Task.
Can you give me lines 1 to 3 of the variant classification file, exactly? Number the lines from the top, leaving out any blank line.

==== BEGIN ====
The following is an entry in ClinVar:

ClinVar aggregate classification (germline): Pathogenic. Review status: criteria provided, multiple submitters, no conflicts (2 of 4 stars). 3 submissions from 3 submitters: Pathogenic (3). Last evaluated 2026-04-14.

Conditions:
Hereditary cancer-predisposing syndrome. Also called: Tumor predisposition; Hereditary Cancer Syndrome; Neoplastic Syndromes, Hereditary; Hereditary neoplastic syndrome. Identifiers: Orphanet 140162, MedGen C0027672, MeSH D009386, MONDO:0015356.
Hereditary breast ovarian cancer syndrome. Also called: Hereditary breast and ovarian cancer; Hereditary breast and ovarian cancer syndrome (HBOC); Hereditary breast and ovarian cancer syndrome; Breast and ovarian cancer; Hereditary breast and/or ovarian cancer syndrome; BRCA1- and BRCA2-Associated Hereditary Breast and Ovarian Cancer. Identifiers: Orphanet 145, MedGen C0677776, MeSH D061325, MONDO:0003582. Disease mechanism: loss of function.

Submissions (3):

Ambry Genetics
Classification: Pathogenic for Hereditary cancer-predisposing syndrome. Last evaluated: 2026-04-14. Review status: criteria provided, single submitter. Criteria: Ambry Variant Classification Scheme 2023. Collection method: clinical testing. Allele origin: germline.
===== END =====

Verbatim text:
The following is an entry in ClinVar:

ClinVar aggregate classification (germline): Pathogenic. Review status: criteria provided, multiple submitters, no conflicts (2 of 4 stars). 3 submissions from 3 submitters: Pathogenic (3). Last evaluated 2026-04-14.

Conditions: